Owning or investing a business can be a great way to earn a living and be your own boss. One way to own a business is to purchase an existing business. That one already has a product or service that it provides and a client list. When you are looking to buy a new business, there is a lot of work that needs to be done to ensure that it is a good investment. This includes the due diligence checklist that we will analyze below.

When you are looking to invest in, or buy an existing business, there are a lot of different factors and pieces of information that you need to analyze. To ensure you make the best investment possible, it is important that you follow the below due diligence checklist. Following this due diligence checklist will ensure that you have properly assessed the transaction. Also, you gain a strong understanding of the company that you are buying.

4 Basics of the Due Diligence Checklist You Should Know

1. Review Income Statement and Trends

When you are looking to buy a new business, the first part of the due diligence checklist will include reviewing the company’s income statement. The income statement is a financial report that will provide all of the income and expenses for the company.

  • When you are reviewing the income statement, you should plan on reviewing it for at least the past few years. This will help to give you a good sense of whether the business is trending in the right direction, or if it appears to be stagnating.
  • You also need to review the reports to get an understanding of the sources of revenue. Ideally, the company that you are buying will have a well-diversified set of clients. This can provide you comfort that the business is not dependent on just one client or relationships.
  • If one client does make up a sizable piece of that company’s business, you will need to do more due diligence on that individual client as well.
  • Moreover, you should spend time reviewing the operating expenses of the company. You should focus on whether or not the expenses seem to be stable. Now, you should discover whether there are obvious expenses that could be cut.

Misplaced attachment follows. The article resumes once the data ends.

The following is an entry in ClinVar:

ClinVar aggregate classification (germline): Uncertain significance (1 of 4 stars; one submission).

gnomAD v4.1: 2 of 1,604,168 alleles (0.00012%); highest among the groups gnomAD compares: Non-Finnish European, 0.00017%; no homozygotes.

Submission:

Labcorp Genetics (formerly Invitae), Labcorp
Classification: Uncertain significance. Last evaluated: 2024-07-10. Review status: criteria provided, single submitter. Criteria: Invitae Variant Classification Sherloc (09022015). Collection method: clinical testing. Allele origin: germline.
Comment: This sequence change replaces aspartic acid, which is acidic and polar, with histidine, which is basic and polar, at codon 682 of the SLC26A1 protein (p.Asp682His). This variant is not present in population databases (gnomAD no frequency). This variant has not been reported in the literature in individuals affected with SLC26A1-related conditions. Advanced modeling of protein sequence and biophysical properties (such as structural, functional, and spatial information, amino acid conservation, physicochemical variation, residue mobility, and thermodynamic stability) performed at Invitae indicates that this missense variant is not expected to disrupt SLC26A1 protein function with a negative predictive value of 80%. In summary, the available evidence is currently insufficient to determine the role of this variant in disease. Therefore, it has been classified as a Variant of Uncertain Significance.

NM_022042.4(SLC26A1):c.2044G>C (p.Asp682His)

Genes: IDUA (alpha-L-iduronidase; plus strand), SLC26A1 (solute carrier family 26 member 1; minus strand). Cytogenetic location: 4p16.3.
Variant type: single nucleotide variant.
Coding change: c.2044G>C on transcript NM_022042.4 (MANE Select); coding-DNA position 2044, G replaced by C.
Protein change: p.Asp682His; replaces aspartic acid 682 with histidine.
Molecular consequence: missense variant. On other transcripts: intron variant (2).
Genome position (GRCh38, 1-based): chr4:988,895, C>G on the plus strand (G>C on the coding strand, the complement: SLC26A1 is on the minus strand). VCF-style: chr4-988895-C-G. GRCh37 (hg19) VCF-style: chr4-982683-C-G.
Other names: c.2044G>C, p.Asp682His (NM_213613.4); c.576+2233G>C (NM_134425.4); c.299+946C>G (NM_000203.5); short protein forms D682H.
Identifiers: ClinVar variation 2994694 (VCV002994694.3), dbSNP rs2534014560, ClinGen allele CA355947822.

• In many cases, small business owners will run personal salaries and other expenses through the business. But you should be able to eliminate this and boost your cash flow. Furthermore, there may be operating and vendor contracts that could be negotiated to help you save even more.

2. Look Into the Balance Sheet and Related Reports

When you are preparing a due diligence checklist for the acquisition of a business, it is also important that you spend time reviewing the company balance sheet. A balance sheet is a point in time snapshot that provides you with an idea of the overall strength of the company. The balance sheet will provide you with a statement of the assets, liabilities, and net worth of the company. In many cases, when you buy a business, you will also be assuming the balance sheet of the organization, so understanding it is very important.

  • When you are reviewing the balance sheet, you should focus on the assets first. The key assets are the cash positions, accounts receivables, and the core assets. Ideally, the business will have some liquidity to operate. If there is cash on the balance sheet, your purchase agreement should prevent the owners from distributing the cash.
  • You should also review the business A/R reports to ensure that there are not a lot of past due collections. If they are there, it could require you to take a big write-off.
  • You should also focus on the debts. If there are lines of credit or term loans, you will need to carefully review the agreements with the lenders. This will include understanding whether the company is in good standing with the banks and what the remaining term of the loan is. Ideally, you should be able to start negotiating a refinance with the bank before you even close on the company purchase

3. Analyze the Cash Flow Statement

When you are going through the due diligence checklist, you should also analyze the cash flow statement. The cash flow statement will give you a picture of cash that has come in and left the business in a given period of time.

Unlike an income statement that can be based on accrual accounting, a cash flow statement will not account for sales that have not yet been collected. By reviewing this, you will have a better sense of what the true revenue collections are for the business over a period of time.

4. The Reputation Assessment

When you are looking to purchase a business, another important component of the due diligence checklist will be the reputation assessment. Financial statements can be easy to obtain and review. But completing a full reputation assessment can be more of a challenge. The reputation of the company you are buying is extremely important. This will have an impact on your ability to find new clients, retain existing relationships, raise capital and debt, and negotiate vendor contracts. When you are looking to complete a reputation assessment, there are several steps that can be taken.

  • Some of the most effective ways to gauge a reputation is to call the company’s top clients and vendors. This will help to give you a sense of the overall level of satisfaction from all parties.
  • You should also spend time running background checks on key employees.
  • Complete Internet searches to see if there is any negative information that you should be aware of prior to the purchase.

consultant dealing with due diligence process in office

Cashing In

Besides the upsides that come with buying a business, there are also plenty of risks involved. To ensure that your investment is successful, you should follow a due diligence checklist.

This will help to ensure the financial position and reputation of the organization you are buying is strong.

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